Thackeray, Frank W. Events That Changed America in the Eighteenth Century. Westport, Conn: Greenwood Press, 1998.

“Common Sense (pamphlet).” Wikipedia. https://en.wikipedia.org/wiki/Common_Sense_(pamphlet)

“Thomas Paine.” Wikipedia. https://en.wikipedia.org/wiki/Thomas_Paine

Wood, Gordon S. American Revolution: A History. New York: Random House, 2003.

Bonnie K. Goodman has a BA and MLIS from McGill University and has done graduate work in Judaic Studies at Concordia University. She is the author of “Silver Boom! The Rise and Decline of Leadville, Colorado as the United States Silver Capital, 1860–1896.” She is a journalist, librarian and historian and a former Features Editor at the History News Network and reporter at Examiner.com where she covered politics, universities, religion and news. She has a dozen years experience in education and political journalism.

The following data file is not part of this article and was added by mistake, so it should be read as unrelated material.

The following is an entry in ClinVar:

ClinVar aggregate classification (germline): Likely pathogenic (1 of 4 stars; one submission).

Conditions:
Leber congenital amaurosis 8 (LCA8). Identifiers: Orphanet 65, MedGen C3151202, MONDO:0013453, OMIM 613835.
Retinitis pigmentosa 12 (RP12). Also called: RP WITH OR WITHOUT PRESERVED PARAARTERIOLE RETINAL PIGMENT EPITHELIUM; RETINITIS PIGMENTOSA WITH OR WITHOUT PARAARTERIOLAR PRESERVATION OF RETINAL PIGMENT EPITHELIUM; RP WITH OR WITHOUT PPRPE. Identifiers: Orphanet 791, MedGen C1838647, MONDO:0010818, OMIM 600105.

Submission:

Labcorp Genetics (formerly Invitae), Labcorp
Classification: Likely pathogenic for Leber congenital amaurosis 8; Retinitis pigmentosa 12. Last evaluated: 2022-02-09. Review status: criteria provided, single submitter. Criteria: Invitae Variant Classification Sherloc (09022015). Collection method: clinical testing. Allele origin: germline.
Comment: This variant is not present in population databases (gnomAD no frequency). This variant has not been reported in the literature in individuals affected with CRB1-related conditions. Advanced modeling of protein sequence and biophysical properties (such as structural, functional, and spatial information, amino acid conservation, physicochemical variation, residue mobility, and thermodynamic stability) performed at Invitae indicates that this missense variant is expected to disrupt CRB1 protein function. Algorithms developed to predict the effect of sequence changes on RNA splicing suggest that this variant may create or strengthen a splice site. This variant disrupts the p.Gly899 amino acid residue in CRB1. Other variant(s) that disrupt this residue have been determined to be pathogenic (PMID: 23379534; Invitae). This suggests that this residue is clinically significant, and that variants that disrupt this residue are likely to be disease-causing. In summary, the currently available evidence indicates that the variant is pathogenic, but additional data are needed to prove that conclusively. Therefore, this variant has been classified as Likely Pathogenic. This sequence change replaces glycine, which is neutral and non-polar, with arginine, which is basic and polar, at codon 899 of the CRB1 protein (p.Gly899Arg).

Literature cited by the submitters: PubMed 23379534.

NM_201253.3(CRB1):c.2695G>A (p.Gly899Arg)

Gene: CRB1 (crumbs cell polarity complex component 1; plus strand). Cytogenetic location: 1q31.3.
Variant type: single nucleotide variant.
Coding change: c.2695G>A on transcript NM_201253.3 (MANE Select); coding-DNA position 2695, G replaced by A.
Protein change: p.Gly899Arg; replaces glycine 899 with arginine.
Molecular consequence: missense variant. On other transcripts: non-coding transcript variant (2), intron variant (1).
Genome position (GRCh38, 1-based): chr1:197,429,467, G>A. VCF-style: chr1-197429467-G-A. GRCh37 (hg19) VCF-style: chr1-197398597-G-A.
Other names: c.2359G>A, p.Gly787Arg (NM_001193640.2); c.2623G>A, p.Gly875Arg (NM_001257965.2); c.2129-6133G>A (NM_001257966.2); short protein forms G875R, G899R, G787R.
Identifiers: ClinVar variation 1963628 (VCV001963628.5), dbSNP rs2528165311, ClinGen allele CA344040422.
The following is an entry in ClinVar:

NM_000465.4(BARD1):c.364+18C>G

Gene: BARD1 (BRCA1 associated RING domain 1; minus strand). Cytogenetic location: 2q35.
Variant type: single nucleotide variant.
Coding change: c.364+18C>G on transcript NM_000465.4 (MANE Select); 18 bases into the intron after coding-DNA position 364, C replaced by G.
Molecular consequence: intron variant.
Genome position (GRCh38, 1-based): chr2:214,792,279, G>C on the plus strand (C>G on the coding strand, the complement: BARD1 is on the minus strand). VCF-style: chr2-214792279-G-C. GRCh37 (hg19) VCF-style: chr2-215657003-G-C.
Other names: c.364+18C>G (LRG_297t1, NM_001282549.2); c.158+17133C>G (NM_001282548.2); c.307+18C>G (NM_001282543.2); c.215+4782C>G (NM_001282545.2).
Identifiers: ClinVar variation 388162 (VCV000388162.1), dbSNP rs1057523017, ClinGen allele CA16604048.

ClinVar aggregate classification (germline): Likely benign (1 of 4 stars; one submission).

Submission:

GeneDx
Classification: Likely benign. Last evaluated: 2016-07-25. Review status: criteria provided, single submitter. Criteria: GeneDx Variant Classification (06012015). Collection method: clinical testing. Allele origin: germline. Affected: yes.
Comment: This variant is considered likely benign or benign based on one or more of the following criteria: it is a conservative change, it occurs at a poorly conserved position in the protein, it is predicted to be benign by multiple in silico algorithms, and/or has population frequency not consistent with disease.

Bonnie K. Goodman BA, MLIS (McGill University) is a Professional Librarian (CBPQ) & historian. Former editor @ History News Network & reporter @ Examiner.com.